Jenny Forsythe was for a long time one of my most neglected heroines. As I’ve mentioned in other posts, I put the whole book in which she appears aside for years and pretty much gave up on it. But this year saw a resurgence for The Test of Devotion. I’d almost label 2019 as the Year of the Western for the sudden re-existence of this book in my little writosphere. (Yep, I just coined that word.) A rewrite sent attention for Jenny’s 1850s adventure story soaring and it’s now comparable to the top books in views each month.
So . . . I’d never bothered to do a spotlight on little Jenny Forsythe before (especially since in the past she was grownup Jenny Forsythe and now she’s a teenager.) But it’s a necessity now, so let me introduce you to Jenny. She’s the companion to another girl in the story, Arabella Monston, a 19-year-old from back East who’s run away to Texas with a cold-hearted and manipulative man who turns out to love political power far more than he loves her. Arabella lodges at a hotel in a remote town on the Mexican border. Jenny’s father owns this hotel, so Jenny spends a lot of time helping Arabella with this and that.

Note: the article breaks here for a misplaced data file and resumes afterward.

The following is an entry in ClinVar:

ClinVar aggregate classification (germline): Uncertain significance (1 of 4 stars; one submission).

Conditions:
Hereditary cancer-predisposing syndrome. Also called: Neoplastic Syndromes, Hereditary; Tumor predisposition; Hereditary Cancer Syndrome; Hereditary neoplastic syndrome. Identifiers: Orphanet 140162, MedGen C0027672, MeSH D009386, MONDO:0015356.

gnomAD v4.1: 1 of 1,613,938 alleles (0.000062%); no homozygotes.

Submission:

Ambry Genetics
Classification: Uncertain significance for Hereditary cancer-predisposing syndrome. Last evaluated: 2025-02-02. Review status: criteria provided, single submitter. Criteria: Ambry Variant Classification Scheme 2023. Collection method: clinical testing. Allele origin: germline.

This and that turns into Saving Arabella’s Life. The more Jenny gets involved, the deeper it gets until she’s orchestrating an escape from that now deadly hotel and a personal consultation with the imposing Governor of Texas. And to do that, resourceful Jenny (who doesn’t put herself forward very much, look I spent most of HER spotlight post talking about Arabella) will need an outlaw. Jenny’s humility is what really shines through about her, as you can see by how much descriptions of her are dictated by the fact she helps others.
And there will be more updates.
Pleasant Fiction in an Age of Noise
I write stories about human emotions--about the journey of life. Every step of it can be meaningfully great or simply terrible and you can only reach the end after experiencing many kinds of things that make you grow. Emotional travels are the travels of life and the road of living is not one planned out in notebooks or organized in Scrivener. It is felt in love, hope, and fear and developed through an understanding of why humans go through these. And, on top of that, my stories are adventure stories. History, fantasy, and daily modern situations are all adventures as long as you don't know for sure what's going to happen when you wake up each day. Because that would be like repeating the same day over and over again and who wants to do that?
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